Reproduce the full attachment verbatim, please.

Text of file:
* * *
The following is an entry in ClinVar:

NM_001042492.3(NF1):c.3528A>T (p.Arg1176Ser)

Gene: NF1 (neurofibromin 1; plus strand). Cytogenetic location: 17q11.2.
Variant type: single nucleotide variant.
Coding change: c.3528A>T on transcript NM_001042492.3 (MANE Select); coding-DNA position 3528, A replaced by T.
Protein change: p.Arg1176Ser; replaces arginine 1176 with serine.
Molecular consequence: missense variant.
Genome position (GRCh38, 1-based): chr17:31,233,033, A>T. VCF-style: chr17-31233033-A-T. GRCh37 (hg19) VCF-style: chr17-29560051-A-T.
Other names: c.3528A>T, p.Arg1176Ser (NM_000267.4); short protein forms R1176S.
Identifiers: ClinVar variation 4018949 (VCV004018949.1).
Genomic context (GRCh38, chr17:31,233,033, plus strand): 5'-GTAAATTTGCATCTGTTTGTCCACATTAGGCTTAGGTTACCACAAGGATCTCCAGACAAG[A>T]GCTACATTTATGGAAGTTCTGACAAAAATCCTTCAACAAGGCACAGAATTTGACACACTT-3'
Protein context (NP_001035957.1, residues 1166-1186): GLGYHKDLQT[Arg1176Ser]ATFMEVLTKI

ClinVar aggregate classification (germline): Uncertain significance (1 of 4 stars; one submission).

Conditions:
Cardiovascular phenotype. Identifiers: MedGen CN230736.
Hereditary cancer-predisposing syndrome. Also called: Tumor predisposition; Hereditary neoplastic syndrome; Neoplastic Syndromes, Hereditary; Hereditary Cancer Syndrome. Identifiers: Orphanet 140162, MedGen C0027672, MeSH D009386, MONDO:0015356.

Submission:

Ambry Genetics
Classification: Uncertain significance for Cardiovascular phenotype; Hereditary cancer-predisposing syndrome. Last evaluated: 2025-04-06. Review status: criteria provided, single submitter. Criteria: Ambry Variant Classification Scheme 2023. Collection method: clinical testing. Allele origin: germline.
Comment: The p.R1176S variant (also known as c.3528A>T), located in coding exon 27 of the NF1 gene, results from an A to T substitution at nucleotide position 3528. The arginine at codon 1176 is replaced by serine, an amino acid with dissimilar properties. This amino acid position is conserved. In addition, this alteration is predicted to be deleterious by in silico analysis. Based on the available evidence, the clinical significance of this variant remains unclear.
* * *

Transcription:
The following is an entry in ClinVar:

NM_001042492.3(NF1):c.3528A>T (p.Arg1176Ser)

Gene: NF1 (neurofibromin 1; plus strand). Cytogenetic location: 17q11.2.
Variant type: single nucleotide variant.
Coding change: c.3528A>T on transcript NM_001042492.3 (MANE Select); coding-DNA position 3528, A replaced by T.
Protein change: p.Arg1176Ser; replaces arginine 1176 with serine.
Molecular consequence: missense variant.
Genome position (GRCh38, 1-based): chr17:31,233,033, A>T. VCF-style: chr17-31233033-A-T. GRCh37 (hg19) VCF-style: chr17-29560051-A-T.
Other names: c.3528A>T, p.Arg1176Ser (NM_000267.4); short protein forms R1176S.
Identifiers: ClinVar variation 4018949 (VCV004018949.1).
Genomic context (GRCh38, chr17:31,233,033, plus strand): 5'-GTAAATTTGCATCTGTTTGTCCACATTAGGCTTAGGTTACCACAAGGATCTCCAGACAAG[A>T]GCTACATTTATGGAAGTTCTGACAAAAATCCTTCAACAAGGCACAGAATTTGACACACTT-3'
Protein context (NP_001035957.1, residues 1166-1186): GLGYHKDLQT[Arg1176Ser]ATFMEVLTKI

ClinVar aggregate classification (germline): Uncertain significance (1 of 4 stars; one submission).

Conditions:
Cardiovascular phenotype. Identifiers: MedGen CN230736.
Hereditary cancer-predisposing syndrome. Also called: Tumor predisposition; Hereditary neoplastic syndrome; Neoplastic Syndromes, Hereditary; Hereditary Cancer Syndrome. Identifiers: Orphanet 140162, MedGen C0027672, MeSH D009386, MONDO:0015356.

Submission:

Ambry Genetics
Classification: Uncertain significance for Cardiovascular phenotype; Hereditary cancer-predisposing syndrome. Last evaluated: 2025-04-06. Review status: criteria provided, single submitter. Criteria: Ambry Variant Classification Scheme 2023. Collection method: clinical testing. Allele origin: germline.
Comment: The p.R1176S variant (also known as c.3528A>T), located in coding exon 27 of the NF1 gene, results from an A to T substitution at nucleotide position 3528. The arginine at codon 1176 is replaced by serine, an amino acid with dissimilar properties. This amino acid position is conserved. In addition, this alteration is predicted to be deleterious by in silico analysis. Based on the available evidence, the clinical significance of this variant remains unclear.